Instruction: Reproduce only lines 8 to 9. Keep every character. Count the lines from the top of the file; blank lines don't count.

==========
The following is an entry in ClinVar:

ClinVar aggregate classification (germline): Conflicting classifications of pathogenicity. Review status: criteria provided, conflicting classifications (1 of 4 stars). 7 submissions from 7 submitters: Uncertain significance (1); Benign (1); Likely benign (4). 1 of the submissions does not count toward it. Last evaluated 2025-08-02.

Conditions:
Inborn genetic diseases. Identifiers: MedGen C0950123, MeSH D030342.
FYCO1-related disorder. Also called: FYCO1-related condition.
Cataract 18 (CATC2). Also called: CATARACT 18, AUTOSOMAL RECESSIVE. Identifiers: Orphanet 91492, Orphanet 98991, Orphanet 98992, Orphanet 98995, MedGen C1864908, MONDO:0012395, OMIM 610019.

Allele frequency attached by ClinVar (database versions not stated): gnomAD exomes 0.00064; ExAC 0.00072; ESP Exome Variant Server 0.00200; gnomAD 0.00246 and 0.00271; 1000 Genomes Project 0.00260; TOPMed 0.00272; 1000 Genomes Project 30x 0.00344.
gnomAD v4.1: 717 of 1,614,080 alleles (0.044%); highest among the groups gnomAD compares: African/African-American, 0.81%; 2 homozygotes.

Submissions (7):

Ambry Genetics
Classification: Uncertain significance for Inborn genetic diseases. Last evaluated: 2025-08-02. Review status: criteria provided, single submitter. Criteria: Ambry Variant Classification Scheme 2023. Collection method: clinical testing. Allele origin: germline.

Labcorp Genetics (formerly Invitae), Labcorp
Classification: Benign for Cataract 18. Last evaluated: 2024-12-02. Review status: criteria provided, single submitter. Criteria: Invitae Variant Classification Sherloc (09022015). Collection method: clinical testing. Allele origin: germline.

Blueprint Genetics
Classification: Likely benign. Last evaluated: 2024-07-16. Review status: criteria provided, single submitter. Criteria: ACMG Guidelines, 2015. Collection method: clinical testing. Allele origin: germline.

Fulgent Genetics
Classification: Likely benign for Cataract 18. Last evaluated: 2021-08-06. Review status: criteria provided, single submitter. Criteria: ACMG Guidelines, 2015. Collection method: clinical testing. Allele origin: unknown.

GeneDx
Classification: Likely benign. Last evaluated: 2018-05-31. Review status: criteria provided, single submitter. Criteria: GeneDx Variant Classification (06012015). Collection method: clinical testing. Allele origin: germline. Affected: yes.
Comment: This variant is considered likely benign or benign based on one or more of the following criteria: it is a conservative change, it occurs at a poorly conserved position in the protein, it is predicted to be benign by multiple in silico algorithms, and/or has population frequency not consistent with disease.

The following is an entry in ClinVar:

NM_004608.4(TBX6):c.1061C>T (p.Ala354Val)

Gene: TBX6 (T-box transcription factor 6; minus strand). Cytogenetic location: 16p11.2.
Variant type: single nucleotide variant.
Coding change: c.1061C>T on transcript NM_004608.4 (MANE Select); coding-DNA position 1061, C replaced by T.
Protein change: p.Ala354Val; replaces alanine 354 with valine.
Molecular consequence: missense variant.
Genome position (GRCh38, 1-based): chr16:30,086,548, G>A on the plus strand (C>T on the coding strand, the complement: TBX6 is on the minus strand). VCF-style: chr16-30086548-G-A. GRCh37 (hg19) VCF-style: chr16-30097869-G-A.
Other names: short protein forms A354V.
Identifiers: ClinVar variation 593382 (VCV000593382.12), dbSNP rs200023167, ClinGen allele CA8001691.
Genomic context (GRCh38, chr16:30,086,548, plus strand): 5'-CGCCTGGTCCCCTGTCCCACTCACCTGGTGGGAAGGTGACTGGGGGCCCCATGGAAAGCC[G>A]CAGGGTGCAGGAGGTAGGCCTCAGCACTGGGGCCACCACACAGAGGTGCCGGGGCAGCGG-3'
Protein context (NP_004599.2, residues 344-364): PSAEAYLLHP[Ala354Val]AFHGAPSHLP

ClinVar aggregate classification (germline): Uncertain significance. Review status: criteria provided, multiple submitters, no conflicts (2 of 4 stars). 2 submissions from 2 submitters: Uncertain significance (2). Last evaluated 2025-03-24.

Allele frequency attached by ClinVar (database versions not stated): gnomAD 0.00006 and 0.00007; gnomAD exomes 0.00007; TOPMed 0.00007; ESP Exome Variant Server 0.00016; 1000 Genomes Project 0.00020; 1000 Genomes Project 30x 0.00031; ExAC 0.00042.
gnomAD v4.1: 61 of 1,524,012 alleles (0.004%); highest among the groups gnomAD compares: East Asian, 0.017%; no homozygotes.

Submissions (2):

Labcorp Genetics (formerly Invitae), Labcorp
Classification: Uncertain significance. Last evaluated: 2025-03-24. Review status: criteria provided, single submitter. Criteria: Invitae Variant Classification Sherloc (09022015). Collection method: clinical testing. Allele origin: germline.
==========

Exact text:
gnomAD v4.1: 717 of 1,614,080 alleles (0.044%); highest among the groups gnomAD compares: African/African-American, 0.81%; 2 homozygotes.

Submissions (7):